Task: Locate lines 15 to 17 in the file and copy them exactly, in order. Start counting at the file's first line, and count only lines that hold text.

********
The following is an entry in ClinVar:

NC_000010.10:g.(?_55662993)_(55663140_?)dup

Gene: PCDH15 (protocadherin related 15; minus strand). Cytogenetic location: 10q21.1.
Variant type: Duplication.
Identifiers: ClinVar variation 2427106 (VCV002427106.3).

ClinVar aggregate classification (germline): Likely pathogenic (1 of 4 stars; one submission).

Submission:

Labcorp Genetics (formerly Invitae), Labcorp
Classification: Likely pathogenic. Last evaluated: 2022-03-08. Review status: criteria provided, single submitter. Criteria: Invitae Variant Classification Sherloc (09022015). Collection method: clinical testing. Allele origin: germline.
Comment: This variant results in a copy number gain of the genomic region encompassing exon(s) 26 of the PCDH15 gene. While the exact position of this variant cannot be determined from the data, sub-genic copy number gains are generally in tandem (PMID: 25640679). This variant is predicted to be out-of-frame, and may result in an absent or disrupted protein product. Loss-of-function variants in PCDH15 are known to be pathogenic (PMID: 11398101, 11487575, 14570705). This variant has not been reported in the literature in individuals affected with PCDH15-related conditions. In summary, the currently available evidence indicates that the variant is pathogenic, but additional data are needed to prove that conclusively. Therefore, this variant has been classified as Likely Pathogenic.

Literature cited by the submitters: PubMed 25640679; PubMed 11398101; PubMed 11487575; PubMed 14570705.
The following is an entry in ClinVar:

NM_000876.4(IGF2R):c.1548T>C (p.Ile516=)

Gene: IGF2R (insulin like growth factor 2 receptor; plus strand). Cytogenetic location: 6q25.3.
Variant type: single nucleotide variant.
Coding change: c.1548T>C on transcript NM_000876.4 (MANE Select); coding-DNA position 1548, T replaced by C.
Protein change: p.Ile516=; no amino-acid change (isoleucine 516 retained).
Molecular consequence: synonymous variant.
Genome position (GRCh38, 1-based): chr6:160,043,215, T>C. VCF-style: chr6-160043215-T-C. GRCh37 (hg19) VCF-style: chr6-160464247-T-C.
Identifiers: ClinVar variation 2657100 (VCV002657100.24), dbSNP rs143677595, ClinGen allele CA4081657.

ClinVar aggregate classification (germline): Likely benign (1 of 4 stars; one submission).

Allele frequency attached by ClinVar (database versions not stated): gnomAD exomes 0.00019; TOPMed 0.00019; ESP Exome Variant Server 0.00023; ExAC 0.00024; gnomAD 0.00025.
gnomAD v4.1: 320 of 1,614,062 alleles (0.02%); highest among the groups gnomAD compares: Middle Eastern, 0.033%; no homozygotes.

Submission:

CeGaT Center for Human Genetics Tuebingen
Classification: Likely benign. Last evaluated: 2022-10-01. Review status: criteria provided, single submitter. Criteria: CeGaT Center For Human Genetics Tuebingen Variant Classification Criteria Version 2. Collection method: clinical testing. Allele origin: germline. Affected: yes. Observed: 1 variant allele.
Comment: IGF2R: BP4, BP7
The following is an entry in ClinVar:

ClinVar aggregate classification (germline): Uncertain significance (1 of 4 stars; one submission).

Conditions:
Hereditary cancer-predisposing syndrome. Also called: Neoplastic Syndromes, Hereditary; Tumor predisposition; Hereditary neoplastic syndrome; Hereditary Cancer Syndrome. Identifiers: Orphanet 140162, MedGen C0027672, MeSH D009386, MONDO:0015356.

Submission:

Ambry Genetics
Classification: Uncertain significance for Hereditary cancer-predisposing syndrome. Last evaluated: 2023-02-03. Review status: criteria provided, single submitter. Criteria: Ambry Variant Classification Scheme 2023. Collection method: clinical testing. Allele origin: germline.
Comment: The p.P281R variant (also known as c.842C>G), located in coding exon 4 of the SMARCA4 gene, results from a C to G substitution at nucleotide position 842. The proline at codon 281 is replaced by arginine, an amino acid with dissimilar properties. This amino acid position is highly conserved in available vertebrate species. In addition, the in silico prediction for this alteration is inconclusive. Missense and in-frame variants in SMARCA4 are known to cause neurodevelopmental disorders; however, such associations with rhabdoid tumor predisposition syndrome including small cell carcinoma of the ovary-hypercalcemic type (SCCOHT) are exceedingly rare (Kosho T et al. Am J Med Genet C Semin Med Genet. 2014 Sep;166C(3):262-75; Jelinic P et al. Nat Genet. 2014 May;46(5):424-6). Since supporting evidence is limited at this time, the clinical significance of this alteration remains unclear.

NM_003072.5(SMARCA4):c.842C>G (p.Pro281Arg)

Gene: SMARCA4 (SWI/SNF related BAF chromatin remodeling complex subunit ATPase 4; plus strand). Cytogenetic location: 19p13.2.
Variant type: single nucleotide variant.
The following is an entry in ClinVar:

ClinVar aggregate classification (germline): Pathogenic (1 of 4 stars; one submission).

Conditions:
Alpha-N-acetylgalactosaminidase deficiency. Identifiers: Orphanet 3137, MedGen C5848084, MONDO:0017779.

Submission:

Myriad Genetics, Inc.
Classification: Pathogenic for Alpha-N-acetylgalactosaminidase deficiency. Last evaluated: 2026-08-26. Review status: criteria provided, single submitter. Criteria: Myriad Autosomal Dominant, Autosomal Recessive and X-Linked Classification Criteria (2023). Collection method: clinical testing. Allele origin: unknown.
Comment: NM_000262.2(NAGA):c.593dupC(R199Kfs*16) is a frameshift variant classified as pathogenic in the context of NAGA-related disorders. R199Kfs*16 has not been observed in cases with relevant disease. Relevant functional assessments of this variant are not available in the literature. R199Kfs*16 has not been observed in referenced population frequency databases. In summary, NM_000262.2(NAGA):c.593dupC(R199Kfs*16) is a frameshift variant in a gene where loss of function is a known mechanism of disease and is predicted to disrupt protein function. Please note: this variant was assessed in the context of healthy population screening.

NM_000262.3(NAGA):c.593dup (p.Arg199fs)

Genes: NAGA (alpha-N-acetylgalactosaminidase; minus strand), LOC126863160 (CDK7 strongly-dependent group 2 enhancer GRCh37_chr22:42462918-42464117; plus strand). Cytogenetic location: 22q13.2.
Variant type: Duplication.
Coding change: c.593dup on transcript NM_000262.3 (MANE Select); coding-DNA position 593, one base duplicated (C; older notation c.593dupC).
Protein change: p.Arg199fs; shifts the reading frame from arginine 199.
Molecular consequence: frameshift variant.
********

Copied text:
Variant type: single nucleotide variant.
Coding change: c.1548T>C on transcript NM_000876.4 (MANE Select); coding-DNA position 1548, T replaced by C.
Protein change: p.Ile516=; no amino-acid change (isoleucine 516 retained).